You’re on your way to the Cornett building. You’re rushing, because you’re not exactly sure where that office is, and it’s a maze in that building at best. You round the corner by the McPherson Library and WHAM! A smell like someone’s thrown a dustpan of ashes in your face. You groan; cigarette smoke gives you headaches. You scan the people in front of you, some mingling, some walking, others rushing around, and spot the person smoking in front of you, walking in the same direction. They emit another puff of smoke, which curls into the air, propelled by the light wind blowing toward you.
In this moment, you have three options:
- Do nothing. Continue on your way. Follow in their footsteps for the duration their trip mirrors yours. Hope the headache doesn’t get too bad. Do not think about the ample research showing that second-hand smoke is carcinogenic. It’s nothing to get anxious over;
- Change your route. Step off the pathway and get out of the way of the smoke. Watch out for other people who may be doing the same;
- Skip a couple steps ahead and tap the person on the shoulder; say, “Excuse me. I don’t know if you’re aware, but we have a smoking policy on campus which asks that all people who choose to smoke do so at designated smoking areas. The nearest one to you is on the other side of the library, outside the Ring. I would really appreciate it if you consider that next time. Thanks!”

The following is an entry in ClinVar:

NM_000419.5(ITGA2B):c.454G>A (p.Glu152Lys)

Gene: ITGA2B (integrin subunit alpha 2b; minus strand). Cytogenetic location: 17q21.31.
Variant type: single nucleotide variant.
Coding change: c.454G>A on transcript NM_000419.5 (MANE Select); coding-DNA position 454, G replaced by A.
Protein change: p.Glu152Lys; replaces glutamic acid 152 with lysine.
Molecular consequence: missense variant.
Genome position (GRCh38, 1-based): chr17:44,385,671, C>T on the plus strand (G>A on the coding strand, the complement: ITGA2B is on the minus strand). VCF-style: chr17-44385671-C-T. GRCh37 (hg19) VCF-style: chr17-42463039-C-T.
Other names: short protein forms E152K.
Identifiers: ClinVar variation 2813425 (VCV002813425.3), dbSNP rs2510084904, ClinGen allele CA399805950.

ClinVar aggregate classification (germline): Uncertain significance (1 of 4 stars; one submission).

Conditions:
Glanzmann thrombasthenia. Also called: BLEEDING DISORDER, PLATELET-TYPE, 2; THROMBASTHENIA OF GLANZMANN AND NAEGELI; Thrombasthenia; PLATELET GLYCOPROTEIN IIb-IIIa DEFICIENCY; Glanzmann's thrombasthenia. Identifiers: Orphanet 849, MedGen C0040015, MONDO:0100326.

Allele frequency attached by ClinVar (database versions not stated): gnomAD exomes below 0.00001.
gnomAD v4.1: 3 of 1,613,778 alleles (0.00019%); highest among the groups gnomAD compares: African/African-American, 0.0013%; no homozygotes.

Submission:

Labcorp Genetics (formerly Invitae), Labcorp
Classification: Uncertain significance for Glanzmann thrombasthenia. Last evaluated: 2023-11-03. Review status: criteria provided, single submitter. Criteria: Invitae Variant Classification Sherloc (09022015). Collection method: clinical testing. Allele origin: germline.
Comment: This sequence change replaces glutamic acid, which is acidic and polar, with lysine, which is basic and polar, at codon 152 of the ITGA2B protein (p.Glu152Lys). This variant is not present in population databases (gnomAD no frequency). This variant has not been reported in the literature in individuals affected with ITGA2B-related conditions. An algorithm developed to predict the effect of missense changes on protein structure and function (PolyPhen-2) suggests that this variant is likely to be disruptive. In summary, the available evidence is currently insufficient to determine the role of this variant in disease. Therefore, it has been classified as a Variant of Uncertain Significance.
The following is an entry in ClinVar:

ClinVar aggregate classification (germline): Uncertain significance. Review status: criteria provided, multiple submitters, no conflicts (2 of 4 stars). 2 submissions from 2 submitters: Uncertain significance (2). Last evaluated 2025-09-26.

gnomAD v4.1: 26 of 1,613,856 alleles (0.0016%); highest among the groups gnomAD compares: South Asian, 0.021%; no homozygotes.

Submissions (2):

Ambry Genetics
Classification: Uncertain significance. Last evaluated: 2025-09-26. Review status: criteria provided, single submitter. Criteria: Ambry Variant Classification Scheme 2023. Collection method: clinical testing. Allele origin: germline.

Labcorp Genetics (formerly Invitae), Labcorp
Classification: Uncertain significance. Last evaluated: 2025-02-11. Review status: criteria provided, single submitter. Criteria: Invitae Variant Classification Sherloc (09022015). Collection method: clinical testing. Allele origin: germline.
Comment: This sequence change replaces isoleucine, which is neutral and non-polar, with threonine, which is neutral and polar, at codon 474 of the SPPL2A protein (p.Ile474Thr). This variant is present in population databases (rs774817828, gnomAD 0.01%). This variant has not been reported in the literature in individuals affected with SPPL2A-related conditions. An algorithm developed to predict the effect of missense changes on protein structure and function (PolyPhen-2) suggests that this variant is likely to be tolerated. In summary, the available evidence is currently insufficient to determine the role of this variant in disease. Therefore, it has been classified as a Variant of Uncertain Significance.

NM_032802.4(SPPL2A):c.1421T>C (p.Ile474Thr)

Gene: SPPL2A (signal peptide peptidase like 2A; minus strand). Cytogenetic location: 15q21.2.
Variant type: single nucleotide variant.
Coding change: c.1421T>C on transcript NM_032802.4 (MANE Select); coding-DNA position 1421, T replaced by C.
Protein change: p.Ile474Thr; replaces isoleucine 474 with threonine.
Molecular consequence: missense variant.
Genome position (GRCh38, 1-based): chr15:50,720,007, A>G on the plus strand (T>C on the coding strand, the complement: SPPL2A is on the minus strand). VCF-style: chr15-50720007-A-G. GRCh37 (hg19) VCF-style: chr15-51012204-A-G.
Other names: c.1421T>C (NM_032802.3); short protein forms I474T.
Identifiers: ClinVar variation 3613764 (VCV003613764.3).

Today, the Smoking Policy Awareness Team asks you to consider option three. You may not be someone whose headaches get triggered by second-hand smoke; however, we urge you to become part of the community helping to make the University of Victoria a place where people’s health won’t be compromised. UVic’s smoking policy is short and sweet: no smoking inside Ring Road. Those choosing to smoke may use any of 15 designated smoking areas (DSAs) outside of Ring Road. All are, at most, a three minute walk or 300 metres from any building inside Ring Road. A map of the sites can be found at uvic.ca/smoking.
Late last semester, the Awareness Team conducted a survey including 250 participants. The results indicated that over 75 per cent of those people knew about the policy on campus. Word of mouth was reported as one of the most effective methods of spreading awareness on the policy. During our rounds in the fall, we encountered many people using the DSAs; however, we also observed many people not using them.
We have an aware community. Now we need to turn that into an action-oriented community, to really make the smoking policy a success. The importance of having that 30-second conversation cannot be overstated. Dr. Richard Stanwick, Island Health’s chief medical officer, submitted evidence to the Capital Regional District (CRD) that comprised the basis for the CRD’s decision to extend the ban on smoking in public spaces in Greater Victoria. It shows that there is no safe exposure to second-hand smoke. The research is clear: smoking is detrimental to the health of both smokers and passersby. In light of this, it makes sense for a research institution like UVic to follow the evidence, as well as set itself up as a leader, by encouraging healthy practices for its community.
We need a community that is comfortable to ask and have those who choose to smoke plan for the time and place to smoke, just as people who choose to drive cars need to plan to find parking and pay for their ticket. The “parking spots” for people who choose to smoke are the designated smoking areas on campus.